Making a welcome return to shelves recently after a far too long absence is Fox’s Film Noir DVD line in the form of Black Widow (1954), Daisy Kenyon (1947) and Dangerous Crossing (1953). While I don’t claim to know what has kept new installments in this series from coming our way, I certainly hope that whatever the reasons, they have been resolved. Though the three are perhaps not the strongest noirs Fox still has in their library, each of these films make for a good evening’s entertainment.
As one of Fox’s first handful of films to be produced in CinemaScope, Black Widow may seem like an odd choice for inclusion in a noir series, but that doesn’t stop it from being a pretty engaging mystery nonetheless. (Richard Fleischer’s Violent Saturday (1955) with Victor Mature, a young Lee Marvin and Ernest Borgnine as an Amish farmer (!) might be a better choice if they were looking for a CinemaScope noir.) Set in the catty world of Broadway’s backstages, Peter Denver (Van Heflin) is a married Broadway producer who takes young writer Nanny Ordway (Peggy Ann Garner) under his wing, loaning her his apartment during the day as a quiet haven from which to work. Needless to say, Peter’s friends in the theater world read far more into the arrangement than is there and aren’t shy about mentioning their suspicions to Peter’s wife Iris (Gene Tierney). When Nanny is found dead Peter’s bathroom, an apparent suicide, gossip soon spreads resulting in the arrival of a grizzled homicide detective in the form of George Raft.
The widescreen and color of Black Widow’s photography may not automatically suggest noir, but it is a good-looking movie nevertheless. The plot could be described as “All About Eve with a corpse,” though that would be selling the film short. The relationships between the characters are well-defined by the script and well-played by the cast. The mystery itself is well constructed and contains some good twists, turns and surprises for viewers.
A strange mix of noir and melodrama, Daisey Kenyon manages to keep from becoming a complete mixed up mess through the strength of its director Otto Preminger. There’s no crime and betrayal (outside of a little marital infidelity) as expected in a noir film, but the characters are definitely psychologically damaged enough to qualify as noir-ish.
Joan Crawford stars in the title role as a woman torn between two loves- the married Dana Andrews and war veteran Henry Fonda. Andrews won’t leave his wife and Crawford finds that she can not return Fonda’s affections for her. She decides to marry Fonda for the security, but then discovers that Andrews has indeed left his wife.
Dangerous Crossing presents an interesting twist on a locked room mystery, by transposing the location of the story to a trans-Atlantic ocean liner. (It’s also a movie I have wanted to see ever since I picked up a complete lobby card set for the film inexpensively off of eBay a few years back.) Jeanne Craine is a newly married woman setting of an ocean voyage Honeymoon with husband Carl Betz. No sooner than the boat gets underway does she realize that he has disappeared. When she tries to report this to the captain, she is informed that he was never on the passenger list. With the crew starting to question her sanity, Craine goes about to prove that he was on the boat and that he does exist, with the help of the ship’s doctor, Michael Rennie.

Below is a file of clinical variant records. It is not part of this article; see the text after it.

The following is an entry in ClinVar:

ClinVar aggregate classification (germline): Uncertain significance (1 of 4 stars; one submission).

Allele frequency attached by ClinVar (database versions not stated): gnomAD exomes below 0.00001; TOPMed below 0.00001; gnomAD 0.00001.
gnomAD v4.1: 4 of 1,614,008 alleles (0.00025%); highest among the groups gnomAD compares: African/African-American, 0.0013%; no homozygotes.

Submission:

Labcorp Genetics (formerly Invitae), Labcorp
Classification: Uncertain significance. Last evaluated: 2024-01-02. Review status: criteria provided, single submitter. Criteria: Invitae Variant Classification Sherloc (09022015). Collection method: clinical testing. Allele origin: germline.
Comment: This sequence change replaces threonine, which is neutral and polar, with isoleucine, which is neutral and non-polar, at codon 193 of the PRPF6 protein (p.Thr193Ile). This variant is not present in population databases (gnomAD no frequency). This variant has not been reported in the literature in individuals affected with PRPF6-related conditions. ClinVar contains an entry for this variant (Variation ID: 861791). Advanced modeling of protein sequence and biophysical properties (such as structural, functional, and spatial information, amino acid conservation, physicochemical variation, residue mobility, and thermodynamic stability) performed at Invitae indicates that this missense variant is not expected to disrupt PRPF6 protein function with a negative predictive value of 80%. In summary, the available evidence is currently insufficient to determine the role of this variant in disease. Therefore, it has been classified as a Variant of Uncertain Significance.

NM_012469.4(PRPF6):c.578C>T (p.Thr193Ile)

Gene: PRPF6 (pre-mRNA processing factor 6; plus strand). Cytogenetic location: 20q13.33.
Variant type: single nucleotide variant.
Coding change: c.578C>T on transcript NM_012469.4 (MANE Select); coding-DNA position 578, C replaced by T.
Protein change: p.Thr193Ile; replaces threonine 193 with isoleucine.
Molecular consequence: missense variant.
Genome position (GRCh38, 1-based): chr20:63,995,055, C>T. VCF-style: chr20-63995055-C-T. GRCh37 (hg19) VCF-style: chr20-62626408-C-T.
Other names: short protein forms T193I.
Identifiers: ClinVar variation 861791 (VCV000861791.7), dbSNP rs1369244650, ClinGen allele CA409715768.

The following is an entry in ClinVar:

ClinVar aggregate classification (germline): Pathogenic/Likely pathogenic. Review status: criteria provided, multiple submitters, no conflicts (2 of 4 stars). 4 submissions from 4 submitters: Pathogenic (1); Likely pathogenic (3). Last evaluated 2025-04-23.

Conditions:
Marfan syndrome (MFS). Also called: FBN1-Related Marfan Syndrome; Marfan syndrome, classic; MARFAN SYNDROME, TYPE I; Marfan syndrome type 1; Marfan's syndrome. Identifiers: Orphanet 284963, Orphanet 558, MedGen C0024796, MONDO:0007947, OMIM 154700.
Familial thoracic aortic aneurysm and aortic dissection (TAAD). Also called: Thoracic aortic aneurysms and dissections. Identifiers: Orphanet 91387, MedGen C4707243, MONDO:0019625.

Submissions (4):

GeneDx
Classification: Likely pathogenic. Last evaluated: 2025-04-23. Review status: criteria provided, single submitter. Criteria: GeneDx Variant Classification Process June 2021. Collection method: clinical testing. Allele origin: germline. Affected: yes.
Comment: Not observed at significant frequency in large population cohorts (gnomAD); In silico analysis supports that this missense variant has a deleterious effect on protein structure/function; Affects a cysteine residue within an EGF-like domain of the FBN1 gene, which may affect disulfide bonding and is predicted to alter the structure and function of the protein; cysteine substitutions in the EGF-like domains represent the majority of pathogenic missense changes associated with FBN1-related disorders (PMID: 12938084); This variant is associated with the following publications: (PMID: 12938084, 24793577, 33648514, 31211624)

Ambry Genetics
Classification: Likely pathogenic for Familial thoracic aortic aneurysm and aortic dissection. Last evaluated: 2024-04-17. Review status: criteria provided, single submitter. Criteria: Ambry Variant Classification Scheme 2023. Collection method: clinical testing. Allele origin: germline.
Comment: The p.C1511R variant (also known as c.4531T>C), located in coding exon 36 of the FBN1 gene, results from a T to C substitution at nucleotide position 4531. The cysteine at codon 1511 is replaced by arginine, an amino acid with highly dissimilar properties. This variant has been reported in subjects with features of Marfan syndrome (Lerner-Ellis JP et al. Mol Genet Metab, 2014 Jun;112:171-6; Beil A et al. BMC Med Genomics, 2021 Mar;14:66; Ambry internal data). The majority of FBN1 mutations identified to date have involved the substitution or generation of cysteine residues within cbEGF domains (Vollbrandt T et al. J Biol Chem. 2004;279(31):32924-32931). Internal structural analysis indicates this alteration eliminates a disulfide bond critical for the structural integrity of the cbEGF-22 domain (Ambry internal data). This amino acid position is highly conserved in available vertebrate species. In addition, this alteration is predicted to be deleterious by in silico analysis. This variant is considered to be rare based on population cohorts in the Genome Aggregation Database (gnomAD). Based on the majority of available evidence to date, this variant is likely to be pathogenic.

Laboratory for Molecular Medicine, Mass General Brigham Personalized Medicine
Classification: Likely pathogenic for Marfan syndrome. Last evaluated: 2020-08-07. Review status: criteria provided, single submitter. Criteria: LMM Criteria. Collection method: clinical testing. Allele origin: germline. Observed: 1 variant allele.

The film’s screenplay sets out plenty of red herrings that manage to keep the audience guessing what will happen next most of the time. Craine gives a sterling performance and Rennie provides some solid work as well, keeping the film from spiraling down into hammy melodrama. Fox’s habit of reusing sets serves the production well, as this film reuses what the studio built for 1953‘s Titanic. (And if you want to see how the sets look in color, check out their appearance in Gentlemen Prefer Blondes.)
The film only stumbles about midway through when Craine starts narrating in voiceover. It’s a device that comes from out of the blue. It feels like a sloppy way of trying to convey some important information to the audience about Craine’s state of mind and the scriptwriter couldn’t find a way to have another character be around for her to talk to.
All three discs come loaded with the extras one comes to expect from Fox’s Noir line. There are knowledgeable commentary tracks on all three films and Black Widow and Dangerous Crossing both have isolated scores. Interactive press books, original trailers and some behind the scenes featurettes round out each package. The transfers are all pretty good, with the worst of the three, Daisy Kenyon, suffering only slightly.
(And now that you’ve revived your Fox Noir line, how about finally releasing Boomerang (1947), which you guys pulled from release at the last second back in June 2006?)